“KUSANAQ” = “It is beautiful” in Kalaallisut, the official language of Greenland
I just returned from three weeks in Greenland. It was a once-in-a-lifetime experience in the most beautiful place I have ever seen. The journey included so many things—tons of transit, unique personalities, unforgettable learning experiences, frustration and success, and, of course, climbing.
I intend to write about all of it in due time, but first I want to share what stuck with me most: the unparalleled beauty. For three weeks, I tried to take a photo that captured this beauty. More than a thousand photos later, I still don’t feel that any of them does Greenland justice. I am sure that I will be equally as unsuccessful explaining its brilliance in my writing, but taken together, hopefully the photos and words will paint a rough picture of the insane beauty of the place I was lucky enough to inhabit for a short time.
I have never seen as much raw beauty as I saw in Greenland. It is the kind beauty that is laced with volatility and unpredictability, the kind of beauty that makes one feel small and insignificant and intimidated. The scenes in Greenland are what coffee table books are made of. The sea is a perfect shade of emerald speckled with icebergs ranging in color from pure white to the most brilliant blue I have ever seen. Some of them are monolithic, others are glorified snowballs, but every one of them is a work of art. The icebergs are stunning monsters of the water and the lines on them are the most beautiful I have seen in nature.
The land, of course, has its own beautiful giants. Massive rock walls dominate the landscape, and huge glaciers sit in just about every cirque. It is an incredibly peaceful scene at times, with all the enormous land features quietly looming. But the serenity was often punctuated by loud explosions of rock fall, cracking icebergs or calving glaciers. The sounds made me cringe, but Greenland had a way of quickly restoring a feeling of temporary comfort by hiding the source of the noise from my sight; very rarely did I spot the fallen rock or broken ice.
The cirque we called home for two weeks was located near the 67th parallel and took about seven hours to reach by boat after we departed Tasiilaq. It was a spectacular place, that cirque. The uninhabitable earth beneath the huge walls stood in stark contrast to the Shire-like paradise down by base camp.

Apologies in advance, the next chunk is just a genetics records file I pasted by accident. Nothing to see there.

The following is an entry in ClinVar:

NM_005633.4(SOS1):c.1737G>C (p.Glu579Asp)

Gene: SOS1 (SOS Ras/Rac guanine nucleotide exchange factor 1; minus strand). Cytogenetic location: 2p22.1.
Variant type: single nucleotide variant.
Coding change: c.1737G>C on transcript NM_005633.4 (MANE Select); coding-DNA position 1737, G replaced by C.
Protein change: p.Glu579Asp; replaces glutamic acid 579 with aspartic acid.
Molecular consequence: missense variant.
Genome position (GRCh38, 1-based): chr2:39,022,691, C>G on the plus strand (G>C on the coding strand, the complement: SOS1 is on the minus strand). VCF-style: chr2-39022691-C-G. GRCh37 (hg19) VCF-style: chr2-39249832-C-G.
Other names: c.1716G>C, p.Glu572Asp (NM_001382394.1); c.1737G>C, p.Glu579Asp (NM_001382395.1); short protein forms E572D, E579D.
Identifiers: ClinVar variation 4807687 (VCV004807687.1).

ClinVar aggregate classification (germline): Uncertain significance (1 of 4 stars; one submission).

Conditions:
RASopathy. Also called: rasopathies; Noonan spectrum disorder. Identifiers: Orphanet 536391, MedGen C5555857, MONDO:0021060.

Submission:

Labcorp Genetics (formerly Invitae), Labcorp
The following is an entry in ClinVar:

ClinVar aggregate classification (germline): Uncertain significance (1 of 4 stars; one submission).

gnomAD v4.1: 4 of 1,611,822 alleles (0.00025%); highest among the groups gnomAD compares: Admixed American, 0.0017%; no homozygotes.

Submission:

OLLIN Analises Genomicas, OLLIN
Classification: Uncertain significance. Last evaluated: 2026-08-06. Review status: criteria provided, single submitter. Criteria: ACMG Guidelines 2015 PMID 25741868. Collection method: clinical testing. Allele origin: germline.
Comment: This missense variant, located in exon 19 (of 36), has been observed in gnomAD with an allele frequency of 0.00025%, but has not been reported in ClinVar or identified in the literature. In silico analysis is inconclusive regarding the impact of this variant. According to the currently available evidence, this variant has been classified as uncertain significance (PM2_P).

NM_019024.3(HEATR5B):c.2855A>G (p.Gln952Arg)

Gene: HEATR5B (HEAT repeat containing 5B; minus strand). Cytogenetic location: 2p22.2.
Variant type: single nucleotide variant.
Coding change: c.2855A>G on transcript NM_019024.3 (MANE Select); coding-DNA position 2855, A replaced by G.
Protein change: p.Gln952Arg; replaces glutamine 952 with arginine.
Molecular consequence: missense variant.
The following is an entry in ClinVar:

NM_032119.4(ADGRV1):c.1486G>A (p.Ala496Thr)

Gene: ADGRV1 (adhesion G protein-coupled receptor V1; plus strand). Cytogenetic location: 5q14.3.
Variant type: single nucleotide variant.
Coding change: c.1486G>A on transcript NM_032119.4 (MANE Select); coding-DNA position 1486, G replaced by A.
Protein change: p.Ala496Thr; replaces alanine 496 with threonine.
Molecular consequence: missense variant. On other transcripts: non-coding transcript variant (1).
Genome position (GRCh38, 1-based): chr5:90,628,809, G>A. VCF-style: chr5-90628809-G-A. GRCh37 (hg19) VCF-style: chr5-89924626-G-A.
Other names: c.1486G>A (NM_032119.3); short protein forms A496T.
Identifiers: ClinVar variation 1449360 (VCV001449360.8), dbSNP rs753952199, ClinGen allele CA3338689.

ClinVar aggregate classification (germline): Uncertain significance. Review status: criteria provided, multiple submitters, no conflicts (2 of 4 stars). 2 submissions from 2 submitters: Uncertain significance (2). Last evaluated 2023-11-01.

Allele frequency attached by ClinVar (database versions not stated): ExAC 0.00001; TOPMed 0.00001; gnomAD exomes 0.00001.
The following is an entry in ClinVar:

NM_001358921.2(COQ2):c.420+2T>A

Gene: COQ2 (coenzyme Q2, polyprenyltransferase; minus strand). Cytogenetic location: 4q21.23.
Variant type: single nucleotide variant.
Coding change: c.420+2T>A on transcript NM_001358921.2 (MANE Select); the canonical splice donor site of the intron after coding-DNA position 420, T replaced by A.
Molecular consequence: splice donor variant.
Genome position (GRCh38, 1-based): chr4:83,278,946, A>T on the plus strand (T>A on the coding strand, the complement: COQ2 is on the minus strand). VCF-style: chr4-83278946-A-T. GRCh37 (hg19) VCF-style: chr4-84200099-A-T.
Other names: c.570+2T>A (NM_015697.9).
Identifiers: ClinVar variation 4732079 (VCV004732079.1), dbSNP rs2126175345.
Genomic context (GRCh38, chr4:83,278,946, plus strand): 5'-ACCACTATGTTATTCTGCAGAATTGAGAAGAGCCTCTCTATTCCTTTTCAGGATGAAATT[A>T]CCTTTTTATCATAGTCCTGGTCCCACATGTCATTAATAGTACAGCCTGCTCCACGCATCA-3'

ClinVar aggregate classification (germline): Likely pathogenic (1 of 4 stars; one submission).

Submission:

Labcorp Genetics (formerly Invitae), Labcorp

The glacier was terrifying to me. Its crevasses were like venus fly traps, just waiting to swallow me up at any moment. I felt incredibly anxious during every moment I spent on the glacier’s surface and I stepped with incredible caution so as not to awake the monster that I am certain lived underneath the mess of ice and rock. Even after leaving the glacier, I was weary of it, since the glacier monster would sporadically throw rubble down the wall of ice on the glacier’s front end (seen in the photo above). Nothing about the glacier was conducive to life, and the land surrounding it within a quarter of a mile looked like some sort of post-apocalyptic war zone. Giant piles of talus create a maze of jumbled terrain, with a muddy river snaking its way through the middle. Visible signs of life were hard to come by, save a few courageous flowers and ptarmigan that were brave enough to exist in close proximity to the glacier monster’s home.
Between the glacial zone and the freezing emerald water of the sea sat a small slice of paradise. It was a beautiful place in all respects, and was elevated to an entirely new level of beauty because it stood in stark contrast to the desolate world just above it. Anyone who says Greenland is a misnomer hasn’t seen the small patch of heaven on the shores of this random cirque somewhere near the 67th parallel. The colors were spectacular: the bright lime green of the moss, the brilliant purple of the flowers, the greys, tans and blacks of the rock, and the deep green of the grass.
And then there were the Northern Lights. So as not to be overshadowed by the beauty on the ground and in the sea, the sky came through with a spectacular show of its own. Seeing the Northern Lights has been on my “Bucket List,” and I was not disappointed by what I saw in Greenland. The first night I got a peek of the lights was while we were camping under the stars at this campsite:
It was just a small glow of green that I saw that night, but I was very excited nonetheless. A few nights later, the real show began. The photos, like all the others, don’t do it justice, but here’s an idea of the dancing lights that graced the sky above our camp on the shores of Greenland.
So, Greenland was the best. The trip was like nothing I have ever done before, and the whole experience was surreal in so many ways. Even after being there and living it for three weeks, I still have a hard time believing a place like Greenland actually exists. I have been pouring over the photos (SO many photos) and remembering the stories (many of those too) and still it is hard to believe that I was there.
I will post so much more about it in the days and weeks to come, so stay tuned!